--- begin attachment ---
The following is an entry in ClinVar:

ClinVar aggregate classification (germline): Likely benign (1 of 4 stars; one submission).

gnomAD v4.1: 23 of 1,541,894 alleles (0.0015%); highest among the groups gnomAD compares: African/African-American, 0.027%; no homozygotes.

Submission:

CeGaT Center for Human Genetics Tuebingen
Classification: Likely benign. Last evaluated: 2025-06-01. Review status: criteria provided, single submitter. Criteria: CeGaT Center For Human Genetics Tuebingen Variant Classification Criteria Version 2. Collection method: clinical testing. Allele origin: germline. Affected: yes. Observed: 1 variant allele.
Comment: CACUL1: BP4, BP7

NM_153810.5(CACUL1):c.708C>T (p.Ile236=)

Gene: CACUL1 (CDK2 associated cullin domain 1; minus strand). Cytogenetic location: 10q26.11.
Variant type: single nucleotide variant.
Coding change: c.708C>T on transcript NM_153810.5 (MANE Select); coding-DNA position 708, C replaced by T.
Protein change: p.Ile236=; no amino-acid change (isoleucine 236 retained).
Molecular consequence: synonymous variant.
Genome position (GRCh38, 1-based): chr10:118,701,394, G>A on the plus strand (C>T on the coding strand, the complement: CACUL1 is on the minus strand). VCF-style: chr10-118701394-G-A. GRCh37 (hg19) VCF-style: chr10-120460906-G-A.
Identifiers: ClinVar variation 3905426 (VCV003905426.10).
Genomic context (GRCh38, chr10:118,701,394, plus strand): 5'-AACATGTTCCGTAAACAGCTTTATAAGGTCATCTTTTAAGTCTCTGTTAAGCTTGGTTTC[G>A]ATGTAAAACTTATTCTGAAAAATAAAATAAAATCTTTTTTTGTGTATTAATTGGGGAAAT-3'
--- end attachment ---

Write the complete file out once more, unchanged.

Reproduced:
The following is an entry in ClinVar:

ClinVar aggregate classification (germline): Likely benign (1 of 4 stars; one submission).

gnomAD v4.1: 23 of 1,541,894 alleles (0.0015%); highest among the groups gnomAD compares: African/African-American, 0.027%; no homozygotes.

Submission:

CeGaT Center for Human Genetics Tuebingen
Classification: Likely benign. Last evaluated: 2025-06-01. Review status: criteria provided, single submitter. Criteria: CeGaT Center For Human Genetics Tuebingen Variant Classification Criteria Version 2. Collection method: clinical testing. Allele origin: germline. Affected: yes. Observed: 1 variant allele.
Comment: CACUL1: BP4, BP7

NM_153810.5(CACUL1):c.708C>T (p.Ile236=)

Gene: CACUL1 (CDK2 associated cullin domain 1; minus strand). Cytogenetic location: 10q26.11.
Variant type: single nucleotide variant.
Coding change: c.708C>T on transcript NM_153810.5 (MANE Select); coding-DNA position 708, C replaced by T.
Protein change: p.Ile236=; no amino-acid change (isoleucine 236 retained).
Molecular consequence: synonymous variant.
Genome position (GRCh38, 1-based): chr10:118,701,394, G>A on the plus strand (C>T on the coding strand, the complement: CACUL1 is on the minus strand). VCF-style: chr10-118701394-G-A. GRCh37 (hg19) VCF-style: chr10-120460906-G-A.
Identifiers: ClinVar variation 3905426 (VCV003905426.10).
Genomic context (GRCh38, chr10:118,701,394, plus strand): 5'-AACATGTTCCGTAAACAGCTTTATAAGGTCATCTTTTAAGTCTCTGTTAAGCTTGGTTTC[G>A]ATGTAAAACTTATTCTGAAAAATAAAATAAAATCTTTTTTTGTGTATTAATTGGGGAAAT-3'